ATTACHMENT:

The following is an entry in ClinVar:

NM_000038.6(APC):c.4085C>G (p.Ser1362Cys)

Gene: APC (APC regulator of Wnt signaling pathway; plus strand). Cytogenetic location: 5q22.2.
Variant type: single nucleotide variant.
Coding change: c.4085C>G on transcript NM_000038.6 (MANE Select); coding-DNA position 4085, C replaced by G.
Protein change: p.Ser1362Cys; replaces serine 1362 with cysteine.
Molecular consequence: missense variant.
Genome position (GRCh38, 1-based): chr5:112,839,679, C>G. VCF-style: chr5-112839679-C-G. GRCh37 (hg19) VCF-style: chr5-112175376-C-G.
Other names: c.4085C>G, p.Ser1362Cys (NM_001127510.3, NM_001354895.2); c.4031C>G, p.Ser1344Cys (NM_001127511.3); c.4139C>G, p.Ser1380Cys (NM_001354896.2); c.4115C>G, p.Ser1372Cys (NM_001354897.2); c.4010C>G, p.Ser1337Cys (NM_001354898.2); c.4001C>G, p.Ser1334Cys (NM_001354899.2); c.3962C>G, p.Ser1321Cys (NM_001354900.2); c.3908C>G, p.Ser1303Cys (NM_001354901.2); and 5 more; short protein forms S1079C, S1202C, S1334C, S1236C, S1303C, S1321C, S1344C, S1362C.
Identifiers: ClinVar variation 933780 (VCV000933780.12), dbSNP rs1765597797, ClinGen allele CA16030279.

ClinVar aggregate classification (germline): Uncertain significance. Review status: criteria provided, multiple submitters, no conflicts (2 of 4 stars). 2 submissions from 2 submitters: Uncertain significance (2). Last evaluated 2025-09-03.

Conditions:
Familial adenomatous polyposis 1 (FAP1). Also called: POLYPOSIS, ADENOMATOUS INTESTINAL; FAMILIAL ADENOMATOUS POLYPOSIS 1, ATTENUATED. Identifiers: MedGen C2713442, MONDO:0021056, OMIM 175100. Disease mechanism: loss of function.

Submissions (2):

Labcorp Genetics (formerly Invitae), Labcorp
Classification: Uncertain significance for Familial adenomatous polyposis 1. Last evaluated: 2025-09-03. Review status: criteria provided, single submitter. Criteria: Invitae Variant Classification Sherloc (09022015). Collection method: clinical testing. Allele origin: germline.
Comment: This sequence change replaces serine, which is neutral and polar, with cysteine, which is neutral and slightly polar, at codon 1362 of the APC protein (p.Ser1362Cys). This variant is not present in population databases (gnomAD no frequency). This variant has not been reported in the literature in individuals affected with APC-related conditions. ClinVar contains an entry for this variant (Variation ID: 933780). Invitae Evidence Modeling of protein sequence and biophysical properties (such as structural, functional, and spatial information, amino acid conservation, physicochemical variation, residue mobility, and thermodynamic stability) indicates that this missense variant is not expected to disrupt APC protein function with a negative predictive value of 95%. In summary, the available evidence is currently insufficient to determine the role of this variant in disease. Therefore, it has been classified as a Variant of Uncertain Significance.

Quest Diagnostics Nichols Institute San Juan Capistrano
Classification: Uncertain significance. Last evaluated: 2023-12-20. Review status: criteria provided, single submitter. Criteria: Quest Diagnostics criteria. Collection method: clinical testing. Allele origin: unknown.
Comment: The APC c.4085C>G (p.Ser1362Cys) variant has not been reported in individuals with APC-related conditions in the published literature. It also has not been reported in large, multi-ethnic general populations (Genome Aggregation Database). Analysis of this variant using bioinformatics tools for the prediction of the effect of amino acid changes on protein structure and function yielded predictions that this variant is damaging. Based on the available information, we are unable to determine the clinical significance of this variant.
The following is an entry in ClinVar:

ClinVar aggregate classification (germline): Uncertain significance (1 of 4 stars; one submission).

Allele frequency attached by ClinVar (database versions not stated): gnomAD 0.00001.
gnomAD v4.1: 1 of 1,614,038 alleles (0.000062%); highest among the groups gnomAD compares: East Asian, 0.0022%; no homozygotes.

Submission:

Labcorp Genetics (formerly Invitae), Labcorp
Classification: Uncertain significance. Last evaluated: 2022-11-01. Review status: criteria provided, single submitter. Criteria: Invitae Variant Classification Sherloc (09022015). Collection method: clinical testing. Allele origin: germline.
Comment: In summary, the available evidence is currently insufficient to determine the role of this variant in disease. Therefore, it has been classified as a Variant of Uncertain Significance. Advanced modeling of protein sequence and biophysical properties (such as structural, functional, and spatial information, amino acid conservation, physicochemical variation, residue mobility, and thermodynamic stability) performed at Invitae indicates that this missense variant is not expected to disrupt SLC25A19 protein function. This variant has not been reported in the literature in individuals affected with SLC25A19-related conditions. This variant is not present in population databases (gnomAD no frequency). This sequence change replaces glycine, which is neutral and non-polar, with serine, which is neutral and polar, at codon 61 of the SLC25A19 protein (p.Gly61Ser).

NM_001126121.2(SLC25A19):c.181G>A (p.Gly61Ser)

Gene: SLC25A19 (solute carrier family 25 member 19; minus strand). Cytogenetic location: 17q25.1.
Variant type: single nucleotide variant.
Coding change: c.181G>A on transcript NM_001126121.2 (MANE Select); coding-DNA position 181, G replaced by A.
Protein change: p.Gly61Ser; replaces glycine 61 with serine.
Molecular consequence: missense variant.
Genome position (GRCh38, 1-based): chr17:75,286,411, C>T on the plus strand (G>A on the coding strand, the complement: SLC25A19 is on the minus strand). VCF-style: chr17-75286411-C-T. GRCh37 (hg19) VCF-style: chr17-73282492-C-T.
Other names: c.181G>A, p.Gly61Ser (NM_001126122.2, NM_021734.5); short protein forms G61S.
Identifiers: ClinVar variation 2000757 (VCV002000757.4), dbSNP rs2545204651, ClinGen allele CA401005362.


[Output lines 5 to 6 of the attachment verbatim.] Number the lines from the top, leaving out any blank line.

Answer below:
Coding change: c.4085C>G on transcript NM_000038.6 (MANE Select); coding-DNA position 4085, C replaced by G.
Protein change: p.Ser1362Cys; replaces serine 1362 with cysteine.